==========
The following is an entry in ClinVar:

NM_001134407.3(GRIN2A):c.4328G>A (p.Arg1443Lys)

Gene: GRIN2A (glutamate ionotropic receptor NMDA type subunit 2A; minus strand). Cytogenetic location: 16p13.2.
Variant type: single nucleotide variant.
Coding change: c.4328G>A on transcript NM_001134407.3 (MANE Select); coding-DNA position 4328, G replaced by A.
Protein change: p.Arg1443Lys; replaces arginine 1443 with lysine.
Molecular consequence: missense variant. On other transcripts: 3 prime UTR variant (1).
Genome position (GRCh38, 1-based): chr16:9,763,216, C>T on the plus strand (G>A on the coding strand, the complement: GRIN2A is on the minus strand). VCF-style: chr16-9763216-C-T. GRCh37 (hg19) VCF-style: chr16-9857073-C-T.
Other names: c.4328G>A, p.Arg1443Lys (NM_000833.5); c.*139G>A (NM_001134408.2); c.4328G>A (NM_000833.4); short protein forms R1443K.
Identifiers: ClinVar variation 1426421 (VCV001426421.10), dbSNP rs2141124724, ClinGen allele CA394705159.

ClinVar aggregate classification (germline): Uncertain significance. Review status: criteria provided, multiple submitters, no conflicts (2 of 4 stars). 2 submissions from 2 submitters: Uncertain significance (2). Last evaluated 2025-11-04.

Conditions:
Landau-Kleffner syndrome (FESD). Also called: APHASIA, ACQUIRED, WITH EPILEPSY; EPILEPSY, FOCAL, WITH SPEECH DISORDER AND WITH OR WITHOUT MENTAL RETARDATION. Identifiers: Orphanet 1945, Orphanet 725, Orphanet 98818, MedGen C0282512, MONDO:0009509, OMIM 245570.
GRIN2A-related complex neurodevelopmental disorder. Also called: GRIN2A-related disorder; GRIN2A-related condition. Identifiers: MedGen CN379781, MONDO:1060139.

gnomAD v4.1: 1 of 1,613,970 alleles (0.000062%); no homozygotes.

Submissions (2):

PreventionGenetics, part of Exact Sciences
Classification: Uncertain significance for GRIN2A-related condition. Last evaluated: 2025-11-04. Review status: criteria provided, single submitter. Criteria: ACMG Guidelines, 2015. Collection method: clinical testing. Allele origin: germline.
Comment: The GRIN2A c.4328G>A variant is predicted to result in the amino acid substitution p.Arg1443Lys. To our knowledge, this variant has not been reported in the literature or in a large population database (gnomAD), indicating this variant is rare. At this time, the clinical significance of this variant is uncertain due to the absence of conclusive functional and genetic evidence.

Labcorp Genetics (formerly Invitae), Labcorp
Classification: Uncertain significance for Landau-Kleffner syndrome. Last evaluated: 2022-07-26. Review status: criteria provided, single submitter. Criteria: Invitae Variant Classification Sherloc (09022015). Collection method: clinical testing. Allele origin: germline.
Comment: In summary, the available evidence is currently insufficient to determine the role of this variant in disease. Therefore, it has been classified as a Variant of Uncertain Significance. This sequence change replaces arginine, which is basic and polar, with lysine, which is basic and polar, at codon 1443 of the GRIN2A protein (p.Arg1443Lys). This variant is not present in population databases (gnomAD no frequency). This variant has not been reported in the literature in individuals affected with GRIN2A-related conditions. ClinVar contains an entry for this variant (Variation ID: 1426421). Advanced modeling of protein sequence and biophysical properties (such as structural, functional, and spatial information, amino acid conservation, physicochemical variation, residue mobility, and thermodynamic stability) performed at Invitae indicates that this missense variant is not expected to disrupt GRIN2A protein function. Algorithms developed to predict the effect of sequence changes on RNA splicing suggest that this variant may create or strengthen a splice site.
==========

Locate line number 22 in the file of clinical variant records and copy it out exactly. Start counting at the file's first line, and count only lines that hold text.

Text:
Comment: In summary, the available evidence is currently insufficient to determine the role of this variant in disease. Therefore, it has been classified as a Variant of Uncertain Significance. This sequence change replaces arginine, which is basic and polar, with lysine, which is basic and polar, at codon 1443 of the GRIN2A protein (p.Arg1443Lys). This variant is not present in population databases (gnomAD no frequency). This variant has not been reported in the literature in individuals affected with GRIN2A-related conditions. ClinVar contains an entry for this variant (Variation ID: 1426421). Advanced modeling of protein sequence and biophysical properties (such as structural, functional, and spatial information, amino acid conservation, physicochemical variation, residue mobility, and thermodynamic stability) performed at Invitae indicates that this missense variant is not expected to disrupt GRIN2A protein function. Algorithms developed to predict the effect of sequence changes on RNA splicing suggest that this variant may create or strengthen a splice site.